Death Toll From Indonesia Earthquake Rises


The death toll from Monday’s catastrophic earthquake in Indonesia’s most populous province has risen to 310, officials said on Friday, after days of rescue efforts that had been impeded by heavy rains, landslide-blocked roads, downed communication lines and powerful aftershocks. Twenty-four people remained missing, as search efforts continued.

Officials had put the number of deaths from the shallow 5.6-magnitude quake, which rattled a mountainous area and caused damage across a wide area of disparate villages separated by rugged, hilly roads, at 272 as of Thursday afternoon. Some local officials had said earlier figures given by the central government were an undercount, in part because some families had buried their dead soon after the quake, before responders reached their villages. Officials said they were working on cross-checking the data by gathering death certificates or recording the identities of victims from the cemeteries of all affected villages.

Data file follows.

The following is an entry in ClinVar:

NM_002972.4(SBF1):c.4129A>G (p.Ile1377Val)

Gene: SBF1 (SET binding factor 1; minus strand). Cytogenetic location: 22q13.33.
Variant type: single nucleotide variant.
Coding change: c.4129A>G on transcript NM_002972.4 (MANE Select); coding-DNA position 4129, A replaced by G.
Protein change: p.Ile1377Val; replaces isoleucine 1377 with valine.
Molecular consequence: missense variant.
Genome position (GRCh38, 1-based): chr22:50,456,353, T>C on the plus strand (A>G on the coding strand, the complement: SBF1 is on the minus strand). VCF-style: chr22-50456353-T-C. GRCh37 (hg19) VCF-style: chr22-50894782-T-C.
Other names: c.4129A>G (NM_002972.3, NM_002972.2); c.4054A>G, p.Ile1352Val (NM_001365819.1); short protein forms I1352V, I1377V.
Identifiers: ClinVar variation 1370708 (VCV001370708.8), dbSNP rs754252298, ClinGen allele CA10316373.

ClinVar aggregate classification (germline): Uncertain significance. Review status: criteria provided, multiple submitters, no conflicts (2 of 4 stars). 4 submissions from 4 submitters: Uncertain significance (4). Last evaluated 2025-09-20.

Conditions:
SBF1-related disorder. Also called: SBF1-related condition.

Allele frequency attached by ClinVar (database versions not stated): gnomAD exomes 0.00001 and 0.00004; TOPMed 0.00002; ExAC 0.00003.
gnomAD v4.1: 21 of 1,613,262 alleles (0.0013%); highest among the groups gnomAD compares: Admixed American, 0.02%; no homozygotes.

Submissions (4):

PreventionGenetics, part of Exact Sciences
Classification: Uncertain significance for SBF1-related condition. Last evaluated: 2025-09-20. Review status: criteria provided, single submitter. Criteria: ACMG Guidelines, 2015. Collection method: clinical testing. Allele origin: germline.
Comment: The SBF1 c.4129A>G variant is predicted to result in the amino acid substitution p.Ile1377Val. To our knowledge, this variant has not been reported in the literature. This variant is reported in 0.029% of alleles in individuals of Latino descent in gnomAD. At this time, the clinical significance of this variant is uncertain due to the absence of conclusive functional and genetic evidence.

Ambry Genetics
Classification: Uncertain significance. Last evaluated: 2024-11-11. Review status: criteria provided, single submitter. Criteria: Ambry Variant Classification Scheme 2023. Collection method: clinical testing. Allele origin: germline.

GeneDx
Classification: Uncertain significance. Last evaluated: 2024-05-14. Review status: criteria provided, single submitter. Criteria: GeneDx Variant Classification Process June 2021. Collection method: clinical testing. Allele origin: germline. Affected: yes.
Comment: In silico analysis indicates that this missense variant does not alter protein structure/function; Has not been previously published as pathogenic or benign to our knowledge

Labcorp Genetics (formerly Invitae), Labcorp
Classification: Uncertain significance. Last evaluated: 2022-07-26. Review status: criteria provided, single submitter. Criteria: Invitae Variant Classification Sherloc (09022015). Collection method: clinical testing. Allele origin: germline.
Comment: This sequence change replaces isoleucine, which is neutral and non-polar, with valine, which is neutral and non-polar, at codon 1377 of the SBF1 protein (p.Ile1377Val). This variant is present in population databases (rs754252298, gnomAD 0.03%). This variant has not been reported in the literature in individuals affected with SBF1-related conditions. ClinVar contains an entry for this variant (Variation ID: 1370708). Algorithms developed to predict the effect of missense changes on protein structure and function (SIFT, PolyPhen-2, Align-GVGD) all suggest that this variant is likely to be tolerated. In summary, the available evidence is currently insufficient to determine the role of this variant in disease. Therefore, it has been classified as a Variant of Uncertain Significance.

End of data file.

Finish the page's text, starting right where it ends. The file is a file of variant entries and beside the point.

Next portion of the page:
The earthquake in Cianjur, an agricultural region in West Java Province famed for its rice, destroyed tens of thousands of homes and set off massive landslides that swallowed whole communities. About a third of those killed were children who had been trapped in houses or schools that crumbled, in a rural area with lax building standards, officials said in the days after the quake.

The number of the dead and injured, as well as tens of thousands forced from their homes, was high even for Indonesia, where earthquakes and other natural disasters are virtually a daily occurrence. Officials said the sloping terrain and unstable soil contributed to the extent of the damage.

Some villages had remained inaccessible by land more than two days after the earthquake, which was particularly destructive because the epicenter was only about 6 miles deep, meaning the seismic waves lost less of their force traveling to the surface of the earth. Strong shaking was also felt in the capital, Jakarta, 60 miles away.

Indonesia is an archipelago of about 270 million people that sits at the meeting point of several tectonic plates and along an arc of volcanoes and fault lines. Devastation from powerful quakes has been exacerbated by landslides caused by deforestation, small-scale mining and urban development.

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